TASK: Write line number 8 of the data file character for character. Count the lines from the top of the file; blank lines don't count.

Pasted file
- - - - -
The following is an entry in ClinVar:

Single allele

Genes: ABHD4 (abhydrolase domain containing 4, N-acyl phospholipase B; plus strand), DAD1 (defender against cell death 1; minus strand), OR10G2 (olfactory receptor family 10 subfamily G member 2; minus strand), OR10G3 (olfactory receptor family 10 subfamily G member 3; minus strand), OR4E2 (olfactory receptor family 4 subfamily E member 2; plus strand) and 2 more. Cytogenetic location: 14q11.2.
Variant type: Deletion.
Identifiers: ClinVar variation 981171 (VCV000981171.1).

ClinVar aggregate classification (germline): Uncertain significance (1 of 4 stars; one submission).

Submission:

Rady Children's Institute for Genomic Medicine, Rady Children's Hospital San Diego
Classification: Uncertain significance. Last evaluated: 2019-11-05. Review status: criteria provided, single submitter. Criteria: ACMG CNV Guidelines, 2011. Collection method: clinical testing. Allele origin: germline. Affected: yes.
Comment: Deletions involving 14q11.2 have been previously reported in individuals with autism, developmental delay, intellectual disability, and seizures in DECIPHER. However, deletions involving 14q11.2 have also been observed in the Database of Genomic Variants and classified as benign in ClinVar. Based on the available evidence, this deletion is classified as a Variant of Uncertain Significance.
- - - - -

Rady Children's Institute for Genomic Medicine, Rady Children's Hospital San Diego